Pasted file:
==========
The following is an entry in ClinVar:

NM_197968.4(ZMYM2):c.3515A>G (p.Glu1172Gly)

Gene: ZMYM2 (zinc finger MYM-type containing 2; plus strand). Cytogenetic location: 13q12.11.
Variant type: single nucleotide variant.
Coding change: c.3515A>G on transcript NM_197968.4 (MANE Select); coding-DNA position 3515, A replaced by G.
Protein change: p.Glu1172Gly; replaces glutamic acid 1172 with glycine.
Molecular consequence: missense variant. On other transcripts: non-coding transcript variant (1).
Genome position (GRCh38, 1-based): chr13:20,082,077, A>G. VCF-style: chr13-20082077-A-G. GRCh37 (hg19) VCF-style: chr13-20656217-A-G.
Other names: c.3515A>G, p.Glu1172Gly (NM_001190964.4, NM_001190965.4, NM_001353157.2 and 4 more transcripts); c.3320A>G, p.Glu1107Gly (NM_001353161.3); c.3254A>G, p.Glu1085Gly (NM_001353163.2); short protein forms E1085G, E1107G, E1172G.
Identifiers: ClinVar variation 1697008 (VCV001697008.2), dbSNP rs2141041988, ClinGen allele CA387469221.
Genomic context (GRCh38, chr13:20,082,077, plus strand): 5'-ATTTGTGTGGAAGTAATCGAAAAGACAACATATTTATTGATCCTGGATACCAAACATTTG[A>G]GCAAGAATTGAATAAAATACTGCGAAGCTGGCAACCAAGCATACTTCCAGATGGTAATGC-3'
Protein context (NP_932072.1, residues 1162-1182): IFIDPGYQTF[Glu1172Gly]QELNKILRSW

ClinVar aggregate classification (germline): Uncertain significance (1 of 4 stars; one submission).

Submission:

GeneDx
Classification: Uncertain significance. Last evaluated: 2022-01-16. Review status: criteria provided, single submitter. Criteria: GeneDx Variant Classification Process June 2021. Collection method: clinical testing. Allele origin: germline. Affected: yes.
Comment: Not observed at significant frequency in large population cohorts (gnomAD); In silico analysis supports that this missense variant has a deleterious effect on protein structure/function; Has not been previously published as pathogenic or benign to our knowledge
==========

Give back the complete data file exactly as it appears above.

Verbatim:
The following is an entry in ClinVar:

NM_197968.4(ZMYM2):c.3515A>G (p.Glu1172Gly)

Gene: ZMYM2 (zinc finger MYM-type containing 2; plus strand). Cytogenetic location: 13q12.11.
Variant type: single nucleotide variant.
Coding change: c.3515A>G on transcript NM_197968.4 (MANE Select); coding-DNA position 3515, A replaced by G.
Protein change: p.Glu1172Gly; replaces glutamic acid 1172 with glycine.
Molecular consequence: missense variant. On other transcripts: non-coding transcript variant (1).
Genome position (GRCh38, 1-based): chr13:20,082,077, A>G. VCF-style: chr13-20082077-A-G. GRCh37 (hg19) VCF-style: chr13-20656217-A-G.
Other names: c.3515A>G, p.Glu1172Gly (NM_001190964.4, NM_001190965.4, NM_001353157.2 and 4 more transcripts); c.3320A>G, p.Glu1107Gly (NM_001353161.3); c.3254A>G, p.Glu1085Gly (NM_001353163.2); short protein forms E1085G, E1107G, E1172G.
Identifiers: ClinVar variation 1697008 (VCV001697008.2), dbSNP rs2141041988, ClinGen allele CA387469221.
Genomic context (GRCh38, chr13:20,082,077, plus strand): 5'-ATTTGTGTGGAAGTAATCGAAAAGACAACATATTTATTGATCCTGGATACCAAACATTTG[A>G]GCAAGAATTGAATAAAATACTGCGAAGCTGGCAACCAAGCATACTTCCAGATGGTAATGC-3'
Protein context (NP_932072.1, residues 1162-1182): IFIDPGYQTF[Glu1172Gly]QELNKILRSW

ClinVar aggregate classification (germline): Uncertain significance (1 of 4 stars; one submission).

Submission:

GeneDx
Classification: Uncertain significance. Last evaluated: 2022-01-16. Review status: criteria provided, single submitter. Criteria: GeneDx Variant Classification Process June 2021. Collection method: clinical testing. Allele origin: germline. Affected: yes.
Comment: Not observed at significant frequency in large population cohorts (gnomAD); In silico analysis supports that this missense variant has a deleterious effect on protein structure/function; Has not been previously published as pathogenic or benign to our knowledge